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What is whole-person health?

With the progress of technology and the implementation of advanced protocols, the healthcare sector has grown increasingly precise and focused. Utilizing refined reduction models, medical interventions such as procedures and medications have achieved remarkable precision, enabling medical professionals to perform incredible feats in the treatment of various illnesses. However, it is a well-known fact that many individuals start with one health problem and end up taking numerous pills, experiencing multiple side effects along the way. Fortunately, there has been a paradigm shift.

Recognizing the importance of treating individuals as whole organisms and promoting whole-person health, the National Center of Complementary and Integrative Medicine, a division of the National Institute of Health (NIH), has embraced a new approach. This shift in perspective has been elucidated by Prof. Gloria Yeh of Harvard Medical School in a recent interview, where she explains the concept of whole-person health and its connection to the healing arts of Tai Chi and Qigong.

Dr. Gloria Yeh, MD, MPH, is an Associate Professor of Medicine at Harvard Medical School and serves as the director of Mind-Body Research at the Beth Israel Deaconess Medical Center (BIDMC) and the HMS Research Fellowship in Integrative Medicine. With a primary research focus on the efficacy and mechanisms of mind-body exercise in complex chronic illnesses, she is an internationally recognized leader in the field of mind-body research, including Tai Chi, yoga, and meditation. Additionally, Dr. Yeh works as a primary care physician at BIDMC Healthcare Associates.

Dr. Yeh's decision to pursue medicine as a career stems from her personal experience with her mother's chronic illness. Witnessing her mother's struggles, hospital visits, surgeries, and treatments during her formative years motivated her to study medicine and earn an MD from the University of Maryland School of Medicine, with the goal of helping people. Driven by the understanding that various physiological systems in the body are interconnected, such as the gut-brain connection, she emphasizes the importance of considering the body as a whole in the practice of whole-person health. Moreover, this approach recognizes the socioecological aspects of health, the influence of emotions on physical well-being, and the interplay of cognitive functions and neurophysiology within the body.

Dr. Yeh reveals that Western medicine alone could not provide complete relief for her mother's condition. It was through her mother's practice of Tai Chi that she found solace and witnessed its ability to help her cope with the side effects of Western medications and enhance her overall strength. This experience led Dr. Yeh to delve into the philosophy of Eastern medicine, which embraces a holistic approach to treating the body. She conducted research on integrative medicine and the mind-body relationship, proved that Tai Chi and Qigong, as mind-body movements, can integrate all systems within the body and have positive effects on whole-person health.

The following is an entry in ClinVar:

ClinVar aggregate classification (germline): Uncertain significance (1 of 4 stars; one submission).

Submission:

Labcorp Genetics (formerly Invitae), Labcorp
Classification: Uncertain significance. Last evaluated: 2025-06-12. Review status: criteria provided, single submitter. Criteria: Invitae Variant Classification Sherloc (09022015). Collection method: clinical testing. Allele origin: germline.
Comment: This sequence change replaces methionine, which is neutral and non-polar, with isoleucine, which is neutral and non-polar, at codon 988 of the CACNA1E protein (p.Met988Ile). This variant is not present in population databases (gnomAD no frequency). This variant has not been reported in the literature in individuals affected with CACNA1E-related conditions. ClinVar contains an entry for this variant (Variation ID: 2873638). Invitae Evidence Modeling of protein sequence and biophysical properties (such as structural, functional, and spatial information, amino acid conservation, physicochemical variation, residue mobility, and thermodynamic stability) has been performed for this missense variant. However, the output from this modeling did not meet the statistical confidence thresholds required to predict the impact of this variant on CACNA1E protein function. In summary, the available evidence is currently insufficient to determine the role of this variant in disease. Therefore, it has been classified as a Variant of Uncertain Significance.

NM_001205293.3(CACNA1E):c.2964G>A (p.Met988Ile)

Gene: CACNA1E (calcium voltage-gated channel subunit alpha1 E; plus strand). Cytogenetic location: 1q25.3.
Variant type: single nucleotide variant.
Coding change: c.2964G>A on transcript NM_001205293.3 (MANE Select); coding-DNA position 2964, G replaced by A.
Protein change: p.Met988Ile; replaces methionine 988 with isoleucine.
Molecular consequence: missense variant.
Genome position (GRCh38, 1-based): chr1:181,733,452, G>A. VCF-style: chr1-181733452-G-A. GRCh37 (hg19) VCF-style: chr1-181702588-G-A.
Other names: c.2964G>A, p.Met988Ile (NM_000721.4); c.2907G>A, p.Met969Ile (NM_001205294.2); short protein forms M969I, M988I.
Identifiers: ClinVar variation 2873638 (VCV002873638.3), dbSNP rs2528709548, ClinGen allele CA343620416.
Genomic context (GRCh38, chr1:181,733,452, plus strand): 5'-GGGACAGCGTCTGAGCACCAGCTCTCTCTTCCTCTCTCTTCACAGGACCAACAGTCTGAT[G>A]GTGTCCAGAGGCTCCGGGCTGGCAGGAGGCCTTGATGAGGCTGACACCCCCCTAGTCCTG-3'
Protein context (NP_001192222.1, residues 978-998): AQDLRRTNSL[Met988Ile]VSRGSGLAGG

In recent decades, scientists worldwide have conducted numerous studies demonstrating the multiple health benefits of Tai Chi and Qigong. These practices have been found to lower blood pressure, alleviate pulmonary issues, improve physical balance, reduce stress, strengthen muscles, regulate blood sugar levels, reduce chronic pain, and aid in drug addiction recovery, among other effects. The holistic nature of these practices allows for manifold benefits from the same regimen. Dr. Yeh and her long-time research partner, Dr. Peter Wayne, believe that the scientific evidence supporting Tai Chi and Qigong has reached a critical mass. This belief prompted them to organize the first-ever "Science of Tai Chi & Qigong as a Whole-person Health Conference," at Harvard scheduled for September 18-19 in Boston, Massachusetts, in collaboration with the Osher Center for Integrative Medicine.

The conference aims to cater not only to scientists and researchers but also to Tai Chi practitioners, instructors, mind-body enthusiasts, healthcare professionals, policymakers, and anyone interested in learning more about whole-person health and mind-body practices. The event comprises four different segments, offering a comprehensive exploration of all aspects of the healing art. It includes plenary sessions focused on whole-person science across various systems, the current state of Tai Chi and Qigong research, the implementation of mind-body practices in contemporary healthcare, new frontiers in energy medicine and biofields, and the virtual delivery of Tai Chi. In addition to individual presentations, there will be panel discussions as well.

The conference organizers issued invitations and called for research abstract submissions earlier this year, and the response has been overwhelming. Selected submissions will be presented as symposia or poster presentations, with the inclusion of many international researchers.

You can participate in this important conference by registering now.


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